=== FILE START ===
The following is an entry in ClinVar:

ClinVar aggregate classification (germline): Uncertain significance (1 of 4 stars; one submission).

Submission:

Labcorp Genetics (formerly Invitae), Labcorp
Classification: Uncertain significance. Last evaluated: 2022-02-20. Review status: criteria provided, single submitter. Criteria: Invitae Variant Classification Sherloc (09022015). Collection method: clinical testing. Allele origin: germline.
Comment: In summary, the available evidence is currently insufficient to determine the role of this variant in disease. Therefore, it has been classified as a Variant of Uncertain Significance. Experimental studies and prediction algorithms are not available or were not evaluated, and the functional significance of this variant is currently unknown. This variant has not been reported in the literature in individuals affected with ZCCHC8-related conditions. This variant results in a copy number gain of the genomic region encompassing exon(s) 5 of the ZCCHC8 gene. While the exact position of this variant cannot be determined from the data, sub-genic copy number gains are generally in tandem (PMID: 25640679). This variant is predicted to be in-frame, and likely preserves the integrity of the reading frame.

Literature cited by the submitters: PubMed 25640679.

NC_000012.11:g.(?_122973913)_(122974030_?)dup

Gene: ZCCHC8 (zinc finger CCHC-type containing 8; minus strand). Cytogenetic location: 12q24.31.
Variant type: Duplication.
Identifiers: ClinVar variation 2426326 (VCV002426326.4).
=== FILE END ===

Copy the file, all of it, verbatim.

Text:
The following is an entry in ClinVar:

ClinVar aggregate classification (germline): Uncertain significance (1 of 4 stars; one submission).

Submission:

Labcorp Genetics (formerly Invitae), Labcorp
Classification: Uncertain significance. Last evaluated: 2022-02-20. Review status: criteria provided, single submitter. Criteria: Invitae Variant Classification Sherloc (09022015). Collection method: clinical testing. Allele origin: germline.
Comment: In summary, the available evidence is currently insufficient to determine the role of this variant in disease. Therefore, it has been classified as a Variant of Uncertain Significance. Experimental studies and prediction algorithms are not available or were not evaluated, and the functional significance of this variant is currently unknown. This variant has not been reported in the literature in individuals affected with ZCCHC8-related conditions. This variant results in a copy number gain of the genomic region encompassing exon(s) 5 of the ZCCHC8 gene. While the exact position of this variant cannot be determined from the data, sub-genic copy number gains are generally in tandem (PMID: 25640679). This variant is predicted to be in-frame, and likely preserves the integrity of the reading frame.

Literature cited by the submitters: PubMed 25640679.

NC_000012.11:g.(?_122973913)_(122974030_?)dup

Gene: ZCCHC8 (zinc finger CCHC-type containing 8; minus strand). Cytogenetic location: 12q24.31.
Variant type: Duplication.
Identifiers: ClinVar variation 2426326 (VCV002426326.4).